SERBIA: A locked door inside a Belgrade apartment has kept one family separated from their past for over 70 years.
A flat in a Belgradian town house, in which the educated, well-off Turajlic family had lived, was partitioned to house two additional families at the onset of the Communist revolution in Yugoslavia of the 1940s. The doors between the part where the Turajlic family was allowed to remain and the two newly-formed nationalised thirds of the flat have been locked and glued shut to remain that way for 70 years – which is when Mila Turajlic’s mother, Srbijanka Turajlic, who at the time of the partition and nationalisation was two years old, decides to apply for restitution of her family’s former real estate, in order to be able to bequeath it to her children. In the historical space in between those two events, the documentary film The Other Side of Everything happens. The door being locked and shut and then only opened three-quarters of a century later makes for lovely bookends for the story, which, as its central motif suggests, happens at the crossroads of the historical, the personal and the political.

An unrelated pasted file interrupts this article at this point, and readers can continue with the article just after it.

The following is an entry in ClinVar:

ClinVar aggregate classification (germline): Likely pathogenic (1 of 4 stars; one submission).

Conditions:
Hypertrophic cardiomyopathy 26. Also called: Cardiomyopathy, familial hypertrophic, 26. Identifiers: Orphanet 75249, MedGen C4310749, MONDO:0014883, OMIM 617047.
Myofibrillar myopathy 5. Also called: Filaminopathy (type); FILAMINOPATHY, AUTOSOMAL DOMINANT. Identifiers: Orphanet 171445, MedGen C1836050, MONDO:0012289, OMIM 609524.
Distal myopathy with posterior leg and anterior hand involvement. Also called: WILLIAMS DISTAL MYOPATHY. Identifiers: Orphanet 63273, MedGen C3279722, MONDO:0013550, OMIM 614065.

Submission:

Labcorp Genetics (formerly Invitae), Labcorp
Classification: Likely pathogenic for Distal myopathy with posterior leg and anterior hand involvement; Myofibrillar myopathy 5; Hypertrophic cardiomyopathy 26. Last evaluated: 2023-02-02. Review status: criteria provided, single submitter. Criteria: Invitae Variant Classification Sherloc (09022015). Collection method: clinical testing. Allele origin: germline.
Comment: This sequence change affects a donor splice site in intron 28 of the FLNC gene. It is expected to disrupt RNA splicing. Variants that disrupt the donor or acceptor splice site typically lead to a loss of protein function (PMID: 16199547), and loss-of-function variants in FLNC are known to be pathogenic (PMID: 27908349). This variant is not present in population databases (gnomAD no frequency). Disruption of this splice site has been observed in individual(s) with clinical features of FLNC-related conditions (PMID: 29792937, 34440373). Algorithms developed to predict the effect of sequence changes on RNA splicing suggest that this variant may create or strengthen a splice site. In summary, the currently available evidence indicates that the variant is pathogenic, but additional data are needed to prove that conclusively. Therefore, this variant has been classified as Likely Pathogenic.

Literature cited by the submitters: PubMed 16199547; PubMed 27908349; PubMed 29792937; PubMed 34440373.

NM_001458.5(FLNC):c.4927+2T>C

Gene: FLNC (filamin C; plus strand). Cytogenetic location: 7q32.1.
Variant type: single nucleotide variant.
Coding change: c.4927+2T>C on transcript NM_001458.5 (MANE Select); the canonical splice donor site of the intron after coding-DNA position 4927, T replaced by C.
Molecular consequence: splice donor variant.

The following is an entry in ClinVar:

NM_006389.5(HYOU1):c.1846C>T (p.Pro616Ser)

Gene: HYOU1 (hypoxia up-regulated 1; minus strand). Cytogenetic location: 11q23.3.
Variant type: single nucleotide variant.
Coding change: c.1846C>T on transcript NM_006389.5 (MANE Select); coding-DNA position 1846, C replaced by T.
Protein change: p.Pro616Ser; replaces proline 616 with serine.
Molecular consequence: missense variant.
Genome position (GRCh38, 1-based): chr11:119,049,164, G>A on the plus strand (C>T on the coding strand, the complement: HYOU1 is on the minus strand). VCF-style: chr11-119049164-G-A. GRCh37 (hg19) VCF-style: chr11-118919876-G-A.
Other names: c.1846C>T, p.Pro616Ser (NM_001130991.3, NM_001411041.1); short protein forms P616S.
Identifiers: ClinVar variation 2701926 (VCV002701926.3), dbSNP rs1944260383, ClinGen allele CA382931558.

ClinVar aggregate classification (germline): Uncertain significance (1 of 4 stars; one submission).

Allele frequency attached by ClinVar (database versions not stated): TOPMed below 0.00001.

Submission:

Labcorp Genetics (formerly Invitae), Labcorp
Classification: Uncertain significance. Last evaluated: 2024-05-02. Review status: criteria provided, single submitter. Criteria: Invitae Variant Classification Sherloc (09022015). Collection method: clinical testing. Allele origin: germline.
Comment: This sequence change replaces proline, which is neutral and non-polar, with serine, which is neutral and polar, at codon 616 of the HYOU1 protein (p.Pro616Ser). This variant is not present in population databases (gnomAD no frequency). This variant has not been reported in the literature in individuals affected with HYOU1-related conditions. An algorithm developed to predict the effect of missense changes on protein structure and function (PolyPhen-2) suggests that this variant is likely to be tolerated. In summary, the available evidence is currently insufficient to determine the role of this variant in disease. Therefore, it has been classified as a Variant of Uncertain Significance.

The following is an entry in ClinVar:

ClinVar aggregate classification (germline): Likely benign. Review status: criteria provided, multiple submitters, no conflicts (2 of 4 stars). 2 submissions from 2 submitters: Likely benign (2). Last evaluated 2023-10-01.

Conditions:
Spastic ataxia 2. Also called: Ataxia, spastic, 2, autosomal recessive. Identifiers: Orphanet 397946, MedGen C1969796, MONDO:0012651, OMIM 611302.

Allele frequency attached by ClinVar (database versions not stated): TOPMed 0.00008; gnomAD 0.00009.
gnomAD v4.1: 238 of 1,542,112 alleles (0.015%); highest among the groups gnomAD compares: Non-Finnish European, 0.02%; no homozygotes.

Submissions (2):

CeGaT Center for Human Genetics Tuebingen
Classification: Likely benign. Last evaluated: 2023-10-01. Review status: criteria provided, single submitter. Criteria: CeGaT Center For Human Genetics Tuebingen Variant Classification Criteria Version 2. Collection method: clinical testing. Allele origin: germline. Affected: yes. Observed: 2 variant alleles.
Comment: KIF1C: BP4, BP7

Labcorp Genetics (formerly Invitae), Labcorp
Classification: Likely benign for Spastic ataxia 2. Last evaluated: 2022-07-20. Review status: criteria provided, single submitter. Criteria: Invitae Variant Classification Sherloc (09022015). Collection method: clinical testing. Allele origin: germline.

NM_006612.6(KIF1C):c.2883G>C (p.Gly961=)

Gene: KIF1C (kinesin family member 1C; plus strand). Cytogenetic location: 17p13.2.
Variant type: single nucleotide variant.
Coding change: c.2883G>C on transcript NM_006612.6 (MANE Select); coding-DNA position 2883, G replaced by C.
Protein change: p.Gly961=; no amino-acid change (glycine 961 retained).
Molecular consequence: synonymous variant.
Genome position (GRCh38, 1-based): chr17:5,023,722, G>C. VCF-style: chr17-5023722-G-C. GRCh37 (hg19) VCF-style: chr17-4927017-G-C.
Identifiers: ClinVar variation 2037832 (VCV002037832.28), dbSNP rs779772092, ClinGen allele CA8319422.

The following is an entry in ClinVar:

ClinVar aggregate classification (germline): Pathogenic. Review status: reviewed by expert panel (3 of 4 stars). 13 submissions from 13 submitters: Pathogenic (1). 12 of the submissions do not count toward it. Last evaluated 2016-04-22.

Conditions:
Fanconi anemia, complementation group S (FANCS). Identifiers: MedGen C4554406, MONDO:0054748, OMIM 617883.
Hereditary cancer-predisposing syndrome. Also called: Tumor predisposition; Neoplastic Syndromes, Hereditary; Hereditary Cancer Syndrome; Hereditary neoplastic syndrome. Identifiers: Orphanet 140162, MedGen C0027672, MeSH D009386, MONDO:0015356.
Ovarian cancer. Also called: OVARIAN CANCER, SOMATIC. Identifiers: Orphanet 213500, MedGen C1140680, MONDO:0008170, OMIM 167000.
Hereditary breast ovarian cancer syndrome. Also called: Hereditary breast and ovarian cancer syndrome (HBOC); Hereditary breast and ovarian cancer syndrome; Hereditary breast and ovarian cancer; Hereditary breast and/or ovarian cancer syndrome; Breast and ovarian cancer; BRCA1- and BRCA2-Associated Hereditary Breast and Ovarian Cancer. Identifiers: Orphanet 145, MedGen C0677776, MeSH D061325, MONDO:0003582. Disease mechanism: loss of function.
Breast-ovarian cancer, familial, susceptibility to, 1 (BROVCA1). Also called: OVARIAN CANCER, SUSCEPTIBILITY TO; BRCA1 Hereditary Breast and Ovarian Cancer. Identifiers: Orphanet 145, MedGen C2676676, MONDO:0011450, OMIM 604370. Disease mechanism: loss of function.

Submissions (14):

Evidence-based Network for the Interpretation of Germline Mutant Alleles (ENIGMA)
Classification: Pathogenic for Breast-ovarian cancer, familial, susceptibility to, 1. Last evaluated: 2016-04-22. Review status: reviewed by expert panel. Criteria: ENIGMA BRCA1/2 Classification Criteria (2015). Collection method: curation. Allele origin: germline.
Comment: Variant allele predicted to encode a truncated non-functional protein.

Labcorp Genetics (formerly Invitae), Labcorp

The Other Side of Everything is an examination of three distinct political and historical periods of the country, during which the door in the middle of Srbijanka Turajlic’s flat is closed shut: The era of Yugoslavia as a Socialist Federal Republic, the period of the breakup of the federation, the rise of ethnic nationalism and Slobodan Miloševic’s rule, and finally, the contemporary Serbia, which is at least nominally supposed to be on its way to a true multi-party democracy. In examining the past of her mother, her family and her country, Turajlic firmly positions herself in the contemporary tradition of the more and more subjective documentary practices, which incidentally have been embraced in large part by female documentary filmmakers.